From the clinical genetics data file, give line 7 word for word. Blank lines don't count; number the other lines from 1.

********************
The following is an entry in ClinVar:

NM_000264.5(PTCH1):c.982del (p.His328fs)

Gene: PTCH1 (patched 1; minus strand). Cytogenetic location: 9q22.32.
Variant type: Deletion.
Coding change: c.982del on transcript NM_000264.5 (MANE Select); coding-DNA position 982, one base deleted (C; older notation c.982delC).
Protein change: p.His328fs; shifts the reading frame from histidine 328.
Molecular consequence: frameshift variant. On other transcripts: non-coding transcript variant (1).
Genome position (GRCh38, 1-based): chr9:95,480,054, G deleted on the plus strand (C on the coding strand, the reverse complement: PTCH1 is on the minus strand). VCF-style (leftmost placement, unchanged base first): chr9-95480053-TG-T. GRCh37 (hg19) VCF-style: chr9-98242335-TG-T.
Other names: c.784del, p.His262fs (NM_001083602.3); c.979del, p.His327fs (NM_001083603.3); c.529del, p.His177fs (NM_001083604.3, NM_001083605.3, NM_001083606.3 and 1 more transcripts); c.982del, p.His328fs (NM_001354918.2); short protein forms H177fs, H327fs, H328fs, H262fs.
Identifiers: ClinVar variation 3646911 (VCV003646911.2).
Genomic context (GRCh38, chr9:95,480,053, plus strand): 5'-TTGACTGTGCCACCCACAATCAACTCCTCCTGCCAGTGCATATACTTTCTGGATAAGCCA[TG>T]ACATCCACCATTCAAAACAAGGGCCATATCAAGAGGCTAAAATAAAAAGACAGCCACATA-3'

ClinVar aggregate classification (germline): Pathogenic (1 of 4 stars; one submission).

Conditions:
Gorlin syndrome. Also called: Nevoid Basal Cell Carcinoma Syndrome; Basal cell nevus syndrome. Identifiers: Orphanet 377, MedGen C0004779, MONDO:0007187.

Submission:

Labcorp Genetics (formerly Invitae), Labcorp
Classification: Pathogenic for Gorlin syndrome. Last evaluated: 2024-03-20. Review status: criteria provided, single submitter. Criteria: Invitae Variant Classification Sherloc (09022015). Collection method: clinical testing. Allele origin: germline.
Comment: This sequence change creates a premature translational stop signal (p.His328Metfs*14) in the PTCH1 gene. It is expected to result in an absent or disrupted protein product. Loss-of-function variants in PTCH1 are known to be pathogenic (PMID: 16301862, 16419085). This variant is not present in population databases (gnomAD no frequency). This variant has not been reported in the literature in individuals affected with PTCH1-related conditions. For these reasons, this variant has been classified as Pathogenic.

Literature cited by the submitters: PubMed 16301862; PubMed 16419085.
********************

Molecular consequence: frameshift variant. On other transcripts: non-coding transcript variant (1).